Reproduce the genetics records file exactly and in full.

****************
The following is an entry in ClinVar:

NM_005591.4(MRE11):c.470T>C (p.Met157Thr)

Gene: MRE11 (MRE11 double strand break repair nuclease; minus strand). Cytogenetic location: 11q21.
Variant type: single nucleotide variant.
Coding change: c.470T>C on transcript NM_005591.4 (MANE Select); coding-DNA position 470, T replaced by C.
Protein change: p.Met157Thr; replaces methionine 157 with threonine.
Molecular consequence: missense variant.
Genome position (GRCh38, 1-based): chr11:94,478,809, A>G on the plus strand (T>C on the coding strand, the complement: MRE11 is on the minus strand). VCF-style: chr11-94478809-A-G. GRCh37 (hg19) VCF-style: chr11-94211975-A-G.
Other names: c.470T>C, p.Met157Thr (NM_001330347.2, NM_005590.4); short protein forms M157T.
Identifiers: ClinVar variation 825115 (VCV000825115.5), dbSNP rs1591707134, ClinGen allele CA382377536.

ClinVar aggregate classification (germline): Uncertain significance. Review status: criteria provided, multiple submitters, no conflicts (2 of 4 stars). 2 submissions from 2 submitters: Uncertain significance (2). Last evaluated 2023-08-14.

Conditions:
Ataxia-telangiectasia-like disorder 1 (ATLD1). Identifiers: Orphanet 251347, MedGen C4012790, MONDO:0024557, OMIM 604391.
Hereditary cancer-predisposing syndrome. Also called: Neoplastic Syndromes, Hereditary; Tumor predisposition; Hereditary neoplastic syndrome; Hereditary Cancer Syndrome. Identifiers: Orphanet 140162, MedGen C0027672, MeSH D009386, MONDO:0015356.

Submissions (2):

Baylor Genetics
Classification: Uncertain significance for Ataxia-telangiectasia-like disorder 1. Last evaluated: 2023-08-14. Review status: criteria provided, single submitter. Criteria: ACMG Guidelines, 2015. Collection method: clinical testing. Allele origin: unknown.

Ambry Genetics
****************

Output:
The following is an entry in ClinVar:

NM_005591.4(MRE11):c.470T>C (p.Met157Thr)

Gene: MRE11 (MRE11 double strand break repair nuclease; minus strand). Cytogenetic location: 11q21.
Variant type: single nucleotide variant.
Coding change: c.470T>C on transcript NM_005591.4 (MANE Select); coding-DNA position 470, T replaced by C.
Protein change: p.Met157Thr; replaces methionine 157 with threonine.
Molecular consequence: missense variant.
Genome position (GRCh38, 1-based): chr11:94,478,809, A>G on the plus strand (T>C on the coding strand, the complement: MRE11 is on the minus strand). VCF-style: chr11-94478809-A-G. GRCh37 (hg19) VCF-style: chr11-94211975-A-G.
Other names: c.470T>C, p.Met157Thr (NM_001330347.2, NM_005590.4); short protein forms M157T.
Identifiers: ClinVar variation 825115 (VCV000825115.5), dbSNP rs1591707134, ClinGen allele CA382377536.

ClinVar aggregate classification (germline): Uncertain significance. Review status: criteria provided, multiple submitters, no conflicts (2 of 4 stars). 2 submissions from 2 submitters: Uncertain significance (2). Last evaluated 2023-08-14.

Conditions:
Ataxia-telangiectasia-like disorder 1 (ATLD1). Identifiers: Orphanet 251347, MedGen C4012790, MONDO:0024557, OMIM 604391.
Hereditary cancer-predisposing syndrome. Also called: Neoplastic Syndromes, Hereditary; Tumor predisposition; Hereditary neoplastic syndrome; Hereditary Cancer Syndrome. Identifiers: Orphanet 140162, MedGen C0027672, MeSH D009386, MONDO:0015356.

Submissions (2):

Baylor Genetics
Classification: Uncertain significance for Ataxia-telangiectasia-like disorder 1. Last evaluated: 2023-08-14. Review status: criteria provided, single submitter. Criteria: ACMG Guidelines, 2015. Collection method: clinical testing. Allele origin: unknown.

Ambry Genetics